In any case the real question will come down to the Commission's view on communities of interest as Torie has suggested. If the Commission finds that a group of nearby Asian minorities constitutes a community of interest to be kept intact, then they may draw that district. My link towards the beginning of the thread for a map I made last year assumed such a conclusion by the Commission, so I drew one in Silicon Valley and another in San Gabriel.
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« Reply #80 on: February 14, 2011, 11:29:01 am »
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If Asians vote like Whites in the same area the test will fail.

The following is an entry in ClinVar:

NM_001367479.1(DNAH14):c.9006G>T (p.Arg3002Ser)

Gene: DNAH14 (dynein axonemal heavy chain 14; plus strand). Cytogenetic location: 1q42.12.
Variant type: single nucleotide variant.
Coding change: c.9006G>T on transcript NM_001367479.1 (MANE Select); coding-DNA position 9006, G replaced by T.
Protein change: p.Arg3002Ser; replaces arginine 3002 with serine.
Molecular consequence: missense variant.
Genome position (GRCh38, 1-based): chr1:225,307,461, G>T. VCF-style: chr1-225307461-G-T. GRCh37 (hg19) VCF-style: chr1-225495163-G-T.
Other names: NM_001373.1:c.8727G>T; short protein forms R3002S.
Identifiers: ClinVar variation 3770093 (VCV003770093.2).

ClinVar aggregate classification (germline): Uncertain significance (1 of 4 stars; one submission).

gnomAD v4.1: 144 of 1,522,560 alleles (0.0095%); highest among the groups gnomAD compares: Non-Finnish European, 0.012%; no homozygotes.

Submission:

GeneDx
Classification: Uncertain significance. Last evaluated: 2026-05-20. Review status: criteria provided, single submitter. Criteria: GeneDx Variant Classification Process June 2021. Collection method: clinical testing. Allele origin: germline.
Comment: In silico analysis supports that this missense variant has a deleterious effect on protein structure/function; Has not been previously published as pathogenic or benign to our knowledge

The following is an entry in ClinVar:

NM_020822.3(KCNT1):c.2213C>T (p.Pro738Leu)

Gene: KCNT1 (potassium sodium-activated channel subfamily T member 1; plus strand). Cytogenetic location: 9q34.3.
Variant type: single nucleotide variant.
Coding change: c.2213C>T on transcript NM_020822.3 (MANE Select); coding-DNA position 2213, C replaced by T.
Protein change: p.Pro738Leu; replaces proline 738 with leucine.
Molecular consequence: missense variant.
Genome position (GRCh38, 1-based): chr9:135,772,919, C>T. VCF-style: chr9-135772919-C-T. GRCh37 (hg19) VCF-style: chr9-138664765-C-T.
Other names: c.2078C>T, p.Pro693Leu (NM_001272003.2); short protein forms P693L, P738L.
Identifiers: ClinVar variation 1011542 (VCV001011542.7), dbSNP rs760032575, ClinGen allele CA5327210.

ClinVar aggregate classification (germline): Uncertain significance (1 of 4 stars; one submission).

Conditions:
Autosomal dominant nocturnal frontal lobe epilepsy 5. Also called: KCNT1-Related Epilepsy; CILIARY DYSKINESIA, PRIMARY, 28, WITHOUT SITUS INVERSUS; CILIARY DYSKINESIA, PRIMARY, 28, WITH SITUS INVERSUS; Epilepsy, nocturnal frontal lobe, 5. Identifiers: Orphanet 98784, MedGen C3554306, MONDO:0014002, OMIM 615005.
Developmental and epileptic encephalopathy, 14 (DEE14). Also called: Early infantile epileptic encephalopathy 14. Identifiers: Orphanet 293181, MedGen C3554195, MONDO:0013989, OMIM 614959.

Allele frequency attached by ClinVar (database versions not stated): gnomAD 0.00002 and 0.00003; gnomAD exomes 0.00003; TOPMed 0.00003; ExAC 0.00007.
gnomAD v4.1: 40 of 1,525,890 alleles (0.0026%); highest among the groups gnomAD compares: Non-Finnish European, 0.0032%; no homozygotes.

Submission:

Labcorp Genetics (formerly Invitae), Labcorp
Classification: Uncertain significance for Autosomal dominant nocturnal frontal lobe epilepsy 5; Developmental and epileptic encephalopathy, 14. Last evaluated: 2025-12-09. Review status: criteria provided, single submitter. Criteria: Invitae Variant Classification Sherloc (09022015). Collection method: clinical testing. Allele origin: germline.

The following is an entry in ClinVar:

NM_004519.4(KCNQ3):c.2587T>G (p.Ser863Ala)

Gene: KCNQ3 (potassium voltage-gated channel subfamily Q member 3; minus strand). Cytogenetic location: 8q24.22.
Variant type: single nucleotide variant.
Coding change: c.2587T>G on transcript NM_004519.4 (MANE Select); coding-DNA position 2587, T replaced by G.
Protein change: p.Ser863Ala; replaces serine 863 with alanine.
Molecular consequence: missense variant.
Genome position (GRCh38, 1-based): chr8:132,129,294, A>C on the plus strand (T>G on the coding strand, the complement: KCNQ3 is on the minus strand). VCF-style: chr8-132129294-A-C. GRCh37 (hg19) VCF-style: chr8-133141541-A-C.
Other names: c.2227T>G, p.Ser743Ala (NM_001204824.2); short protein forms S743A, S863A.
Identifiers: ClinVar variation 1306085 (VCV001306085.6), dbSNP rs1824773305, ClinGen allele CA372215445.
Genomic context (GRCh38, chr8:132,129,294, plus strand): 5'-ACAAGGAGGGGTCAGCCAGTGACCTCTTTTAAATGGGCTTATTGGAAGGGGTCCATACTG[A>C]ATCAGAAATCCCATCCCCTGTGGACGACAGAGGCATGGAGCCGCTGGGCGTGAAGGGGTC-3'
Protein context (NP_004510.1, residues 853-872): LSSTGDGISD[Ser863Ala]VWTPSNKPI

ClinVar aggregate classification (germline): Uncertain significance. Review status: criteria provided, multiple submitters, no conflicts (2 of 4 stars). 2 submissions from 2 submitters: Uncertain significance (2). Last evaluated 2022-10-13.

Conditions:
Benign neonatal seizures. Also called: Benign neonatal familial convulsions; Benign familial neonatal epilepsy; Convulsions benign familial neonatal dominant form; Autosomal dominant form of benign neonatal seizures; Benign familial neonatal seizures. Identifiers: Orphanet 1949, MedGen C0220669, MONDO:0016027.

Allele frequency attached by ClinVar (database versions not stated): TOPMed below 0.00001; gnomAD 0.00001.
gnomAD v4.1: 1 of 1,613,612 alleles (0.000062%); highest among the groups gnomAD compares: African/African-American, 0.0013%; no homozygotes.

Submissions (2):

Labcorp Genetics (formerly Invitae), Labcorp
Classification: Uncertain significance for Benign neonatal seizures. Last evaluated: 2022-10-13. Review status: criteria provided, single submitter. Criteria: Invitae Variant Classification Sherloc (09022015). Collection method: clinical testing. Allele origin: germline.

I would guess in the CA-42 that I drew, that the Asians vote about 10% more Dem than the Anglos. Does that qualify as a sufficient differential?  The VRA would still not apply even if that qualifies as a sufficient differential, I don't think, because as has been noted, Anglos have little or no problem voting for Asians. A GOP Korean won CA-42 I think under the old lines, and a Dem Asian, represents much of the new CA-42 as I drew it in a less Asian incarnation.
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« Reply #81 on: February 14, 2011, 12:23:54 pm »
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Can we invoke the 'it would be cool' clause? Please?
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« Reply #82 on: February 15, 2011, 03:20:18 pm »